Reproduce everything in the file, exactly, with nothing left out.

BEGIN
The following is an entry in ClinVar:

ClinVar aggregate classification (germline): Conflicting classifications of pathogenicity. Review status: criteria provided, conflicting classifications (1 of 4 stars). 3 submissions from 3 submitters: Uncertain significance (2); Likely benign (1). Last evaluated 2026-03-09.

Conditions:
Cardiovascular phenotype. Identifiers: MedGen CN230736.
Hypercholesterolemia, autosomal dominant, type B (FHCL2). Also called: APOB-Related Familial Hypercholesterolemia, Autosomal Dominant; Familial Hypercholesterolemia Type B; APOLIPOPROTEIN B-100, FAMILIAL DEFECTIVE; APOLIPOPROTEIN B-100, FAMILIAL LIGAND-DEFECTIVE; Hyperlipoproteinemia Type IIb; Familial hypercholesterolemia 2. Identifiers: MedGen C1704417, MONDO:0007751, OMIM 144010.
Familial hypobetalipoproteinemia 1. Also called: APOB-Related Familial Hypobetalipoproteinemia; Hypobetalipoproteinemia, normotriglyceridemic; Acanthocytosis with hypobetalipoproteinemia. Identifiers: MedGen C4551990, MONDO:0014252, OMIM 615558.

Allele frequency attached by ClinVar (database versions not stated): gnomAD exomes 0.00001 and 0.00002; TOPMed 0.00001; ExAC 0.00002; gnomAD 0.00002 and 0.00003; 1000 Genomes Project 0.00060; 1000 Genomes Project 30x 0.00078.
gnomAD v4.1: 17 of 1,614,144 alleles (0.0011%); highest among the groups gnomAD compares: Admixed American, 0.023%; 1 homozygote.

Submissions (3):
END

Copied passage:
The following is an entry in ClinVar:

ClinVar aggregate classification (germline): Conflicting classifications of pathogenicity. Review status: criteria provided, conflicting classifications (1 of 4 stars). 3 submissions from 3 submitters: Uncertain significance (2); Likely benign (1). Last evaluated 2026-03-09.

Conditions:
Cardiovascular phenotype. Identifiers: MedGen CN230736.
Hypercholesterolemia, autosomal dominant, type B (FHCL2). Also called: APOB-Related Familial Hypercholesterolemia, Autosomal Dominant; Familial Hypercholesterolemia Type B; APOLIPOPROTEIN B-100, FAMILIAL DEFECTIVE; APOLIPOPROTEIN B-100, FAMILIAL LIGAND-DEFECTIVE; Hyperlipoproteinemia Type IIb; Familial hypercholesterolemia 2. Identifiers: MedGen C1704417, MONDO:0007751, OMIM 144010.
Familial hypobetalipoproteinemia 1. Also called: APOB-Related Familial Hypobetalipoproteinemia; Hypobetalipoproteinemia, normotriglyceridemic; Acanthocytosis with hypobetalipoproteinemia. Identifiers: MedGen C4551990, MONDO:0014252, OMIM 615558.

Allele frequency attached by ClinVar (database versions not stated): gnomAD exomes 0.00001 and 0.00002; TOPMed 0.00001; ExAC 0.00002; gnomAD 0.00002 and 0.00003; 1000 Genomes Project 0.00060; 1000 Genomes Project 30x 0.00078.
gnomAD v4.1: 17 of 1,614,144 alleles (0.0011%); highest among the groups gnomAD compares: Admixed American, 0.023%; 1 homozygote.

Submissions (3):